By Erik Sabol
Cold, Hard Football Facts Buccaneers beat writer

In their debut against the Lions, the Tampa offense seemed dispirited, hesitant, and out of sync; and under the pressure of the Detroit offensive, the defense wilted faster than a deflating bouncy castle.  The Tampa offensive line failed to open holes in the run game, the wide receivers couldn’t separate from Detroit’s defensive backs – Josh Freeman would’ve overthrown them if they did – and LeGarrette Blount should’ve been charged admission, because he watched most of the game from the sidelines.

The slow start and lack of precision are carryovers from the preseason, and Tampa fans – the three of them who still attend games – are growing frustrated.  The team is notoriously uninspired in the first quarter, the offensive line is full of chronic underachievers, and the defensive line still can’t force pressure.

And that’s a problem.  Donovan McNabb – one of the perpetual thorns in Tampa’s side – is certainly better than the 39 yards passing he produced in Week One, and if given time, is still a capable passer.  And the revamped Buccaneers run defense, despite a solid showing against Jahvid Best, has yet to be tested by an elite NFL running attack.  If the Vikings get up early, Adrian Peterson will feast on the Buccaneers defense.

But, as they say, they best rush defense is a three-touchdown lead.  If Tampa comes out with guns blazing, it'll go a long way toward stifling that Minnesota running game.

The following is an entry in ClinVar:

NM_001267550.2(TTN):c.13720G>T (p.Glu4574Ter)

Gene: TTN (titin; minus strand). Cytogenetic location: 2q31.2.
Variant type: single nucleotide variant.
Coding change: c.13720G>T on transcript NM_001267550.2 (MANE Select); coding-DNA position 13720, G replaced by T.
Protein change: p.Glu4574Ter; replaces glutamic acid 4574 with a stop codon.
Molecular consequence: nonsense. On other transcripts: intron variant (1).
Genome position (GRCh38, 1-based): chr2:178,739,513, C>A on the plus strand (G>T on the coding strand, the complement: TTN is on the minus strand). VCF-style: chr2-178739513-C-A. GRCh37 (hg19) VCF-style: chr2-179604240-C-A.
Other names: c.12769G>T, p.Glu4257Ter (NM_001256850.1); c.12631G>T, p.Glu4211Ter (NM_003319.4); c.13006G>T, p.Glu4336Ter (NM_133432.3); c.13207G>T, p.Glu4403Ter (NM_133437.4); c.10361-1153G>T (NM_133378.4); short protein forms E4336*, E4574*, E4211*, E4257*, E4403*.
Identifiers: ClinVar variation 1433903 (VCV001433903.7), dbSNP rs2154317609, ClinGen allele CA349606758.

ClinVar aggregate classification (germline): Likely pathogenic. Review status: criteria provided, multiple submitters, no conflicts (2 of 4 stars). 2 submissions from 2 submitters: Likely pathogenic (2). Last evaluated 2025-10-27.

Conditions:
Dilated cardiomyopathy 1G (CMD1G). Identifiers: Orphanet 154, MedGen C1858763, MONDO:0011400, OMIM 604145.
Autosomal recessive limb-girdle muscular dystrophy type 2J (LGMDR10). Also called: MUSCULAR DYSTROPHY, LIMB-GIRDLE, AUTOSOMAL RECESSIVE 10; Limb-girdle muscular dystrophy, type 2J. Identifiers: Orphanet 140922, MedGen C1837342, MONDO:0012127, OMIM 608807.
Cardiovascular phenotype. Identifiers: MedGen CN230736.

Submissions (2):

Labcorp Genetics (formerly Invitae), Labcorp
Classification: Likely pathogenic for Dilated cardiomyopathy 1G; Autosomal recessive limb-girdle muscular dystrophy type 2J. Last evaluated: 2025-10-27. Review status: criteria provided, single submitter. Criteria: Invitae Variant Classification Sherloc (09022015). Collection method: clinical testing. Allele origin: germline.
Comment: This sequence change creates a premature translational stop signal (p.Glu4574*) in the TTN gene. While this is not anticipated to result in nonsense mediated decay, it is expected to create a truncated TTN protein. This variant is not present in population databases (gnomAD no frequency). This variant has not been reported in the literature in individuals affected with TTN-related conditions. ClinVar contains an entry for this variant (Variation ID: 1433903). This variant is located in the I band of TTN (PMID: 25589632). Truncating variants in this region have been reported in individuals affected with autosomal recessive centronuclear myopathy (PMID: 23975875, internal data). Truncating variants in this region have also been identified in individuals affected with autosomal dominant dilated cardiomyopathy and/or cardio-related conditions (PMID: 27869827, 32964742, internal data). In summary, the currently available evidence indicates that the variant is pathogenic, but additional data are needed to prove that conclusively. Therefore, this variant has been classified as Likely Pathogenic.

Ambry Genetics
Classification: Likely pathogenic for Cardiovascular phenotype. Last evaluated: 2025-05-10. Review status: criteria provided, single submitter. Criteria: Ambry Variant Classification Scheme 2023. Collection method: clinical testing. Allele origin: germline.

Easier said than done, obviously.  Minnesota posted a decent, if unspectacular, 84.98 Defensive Passer Rating against Philip Rivers in the opening contest – thanks to some uncharacteristically poor decisions by the San Diego quarterback – and allowed only 2.85 yards per rush.  Conversely, Tampa Bay's running backs averaged an abysmal 2.5 yards per attempt after falling behind Detroit early in the game.  The key is momentum; both squads are down after tough defeats, and – depending on the morale of the opposing team – it could be a contest decided after the first score.

It’s a difficult game to measure; both teams are better than what they showed in Week One – especially the hideous Passer Rating Differentials they produced – but the season’s still too young to pinpoint their place in the standings.  If the Buccaneers start quickly – not even fast, just any speed other than slow – and pressure McNabb with their front four, look for the Tampa victory regardless of Adrian Peterson.  If the Vikings take an early lead?  It could be a long day.

And a longer season.

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